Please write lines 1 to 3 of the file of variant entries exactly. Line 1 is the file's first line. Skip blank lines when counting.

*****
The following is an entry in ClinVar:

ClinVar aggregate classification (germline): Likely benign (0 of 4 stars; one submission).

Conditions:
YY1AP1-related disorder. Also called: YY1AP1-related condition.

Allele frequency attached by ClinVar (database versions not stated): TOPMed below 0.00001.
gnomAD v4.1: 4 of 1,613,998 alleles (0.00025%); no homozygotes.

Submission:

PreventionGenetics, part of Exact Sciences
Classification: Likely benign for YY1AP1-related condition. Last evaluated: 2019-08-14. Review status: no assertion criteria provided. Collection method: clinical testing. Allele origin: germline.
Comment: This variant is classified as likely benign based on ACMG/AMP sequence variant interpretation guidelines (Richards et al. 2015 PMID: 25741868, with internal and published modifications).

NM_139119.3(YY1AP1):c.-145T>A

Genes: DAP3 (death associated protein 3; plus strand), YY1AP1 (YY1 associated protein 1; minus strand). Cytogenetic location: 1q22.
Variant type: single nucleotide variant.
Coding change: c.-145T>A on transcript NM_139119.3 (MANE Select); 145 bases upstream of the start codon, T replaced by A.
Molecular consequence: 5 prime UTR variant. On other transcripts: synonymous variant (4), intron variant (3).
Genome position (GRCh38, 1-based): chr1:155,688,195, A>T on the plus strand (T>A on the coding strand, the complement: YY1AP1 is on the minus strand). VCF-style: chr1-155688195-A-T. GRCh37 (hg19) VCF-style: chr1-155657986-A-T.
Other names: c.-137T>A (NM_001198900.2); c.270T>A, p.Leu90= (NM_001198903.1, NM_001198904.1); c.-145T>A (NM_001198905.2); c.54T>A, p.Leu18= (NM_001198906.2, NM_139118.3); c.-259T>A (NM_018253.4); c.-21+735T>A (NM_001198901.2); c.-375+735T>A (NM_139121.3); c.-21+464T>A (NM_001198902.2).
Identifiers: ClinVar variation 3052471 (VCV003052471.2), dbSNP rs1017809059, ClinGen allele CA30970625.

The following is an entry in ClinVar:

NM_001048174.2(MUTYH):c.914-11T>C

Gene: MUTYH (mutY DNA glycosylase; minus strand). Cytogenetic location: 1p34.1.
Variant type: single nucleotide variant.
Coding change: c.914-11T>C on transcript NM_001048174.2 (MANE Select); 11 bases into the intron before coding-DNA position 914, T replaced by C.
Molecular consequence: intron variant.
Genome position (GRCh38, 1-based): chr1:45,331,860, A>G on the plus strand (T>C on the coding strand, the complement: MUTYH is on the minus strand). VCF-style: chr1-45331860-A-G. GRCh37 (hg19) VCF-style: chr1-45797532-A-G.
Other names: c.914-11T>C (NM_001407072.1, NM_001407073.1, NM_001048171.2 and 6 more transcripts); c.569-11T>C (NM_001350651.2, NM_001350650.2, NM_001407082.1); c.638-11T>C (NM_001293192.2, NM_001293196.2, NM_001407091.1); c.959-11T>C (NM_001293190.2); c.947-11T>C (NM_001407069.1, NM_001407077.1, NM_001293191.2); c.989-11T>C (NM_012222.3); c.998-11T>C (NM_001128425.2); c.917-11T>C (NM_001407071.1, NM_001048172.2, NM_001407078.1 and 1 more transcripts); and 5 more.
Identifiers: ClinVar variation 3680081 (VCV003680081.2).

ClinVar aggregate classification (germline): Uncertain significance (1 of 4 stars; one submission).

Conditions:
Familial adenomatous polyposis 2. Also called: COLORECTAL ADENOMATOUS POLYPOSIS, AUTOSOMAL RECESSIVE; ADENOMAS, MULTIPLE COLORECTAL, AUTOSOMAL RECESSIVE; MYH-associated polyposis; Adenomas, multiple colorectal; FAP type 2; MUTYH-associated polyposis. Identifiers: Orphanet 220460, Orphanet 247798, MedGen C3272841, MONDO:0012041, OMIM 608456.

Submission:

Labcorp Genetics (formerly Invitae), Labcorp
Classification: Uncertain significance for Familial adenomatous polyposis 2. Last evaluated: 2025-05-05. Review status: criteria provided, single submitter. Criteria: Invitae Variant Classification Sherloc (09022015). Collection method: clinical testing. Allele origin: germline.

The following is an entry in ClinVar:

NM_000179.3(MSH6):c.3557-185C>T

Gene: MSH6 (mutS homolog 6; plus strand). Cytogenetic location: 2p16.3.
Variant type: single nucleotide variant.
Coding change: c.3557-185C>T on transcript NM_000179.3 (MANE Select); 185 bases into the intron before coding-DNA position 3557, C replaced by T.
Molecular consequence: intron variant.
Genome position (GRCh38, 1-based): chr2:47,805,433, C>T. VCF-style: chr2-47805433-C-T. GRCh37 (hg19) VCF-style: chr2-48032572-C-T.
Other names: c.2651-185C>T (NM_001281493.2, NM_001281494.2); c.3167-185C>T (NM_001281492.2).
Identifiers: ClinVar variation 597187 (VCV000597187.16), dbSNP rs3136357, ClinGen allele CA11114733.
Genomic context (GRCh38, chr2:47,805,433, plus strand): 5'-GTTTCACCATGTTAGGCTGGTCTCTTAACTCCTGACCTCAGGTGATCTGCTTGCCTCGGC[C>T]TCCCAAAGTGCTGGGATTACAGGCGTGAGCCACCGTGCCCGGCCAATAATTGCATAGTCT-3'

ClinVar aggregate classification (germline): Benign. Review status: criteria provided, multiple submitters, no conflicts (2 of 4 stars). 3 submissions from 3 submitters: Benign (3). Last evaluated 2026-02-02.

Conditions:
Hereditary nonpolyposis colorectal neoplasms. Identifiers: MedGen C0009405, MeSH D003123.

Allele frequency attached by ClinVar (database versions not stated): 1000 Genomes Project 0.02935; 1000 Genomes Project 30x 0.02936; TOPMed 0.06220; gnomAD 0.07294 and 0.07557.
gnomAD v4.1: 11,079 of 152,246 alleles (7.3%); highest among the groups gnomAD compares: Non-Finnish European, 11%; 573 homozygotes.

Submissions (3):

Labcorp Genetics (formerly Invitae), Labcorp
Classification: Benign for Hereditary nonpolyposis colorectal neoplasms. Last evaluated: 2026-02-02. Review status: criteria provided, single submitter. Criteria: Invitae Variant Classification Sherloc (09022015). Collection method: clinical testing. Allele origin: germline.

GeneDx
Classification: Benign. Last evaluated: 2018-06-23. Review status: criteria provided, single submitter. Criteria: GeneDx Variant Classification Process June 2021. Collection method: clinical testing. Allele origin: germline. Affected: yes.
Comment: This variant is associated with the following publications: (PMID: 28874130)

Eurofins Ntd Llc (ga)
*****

The following is an entry in ClinVar:

ClinVar aggregate classification (germline): Likely benign (0 of 4 stars; one submission).

Conditions: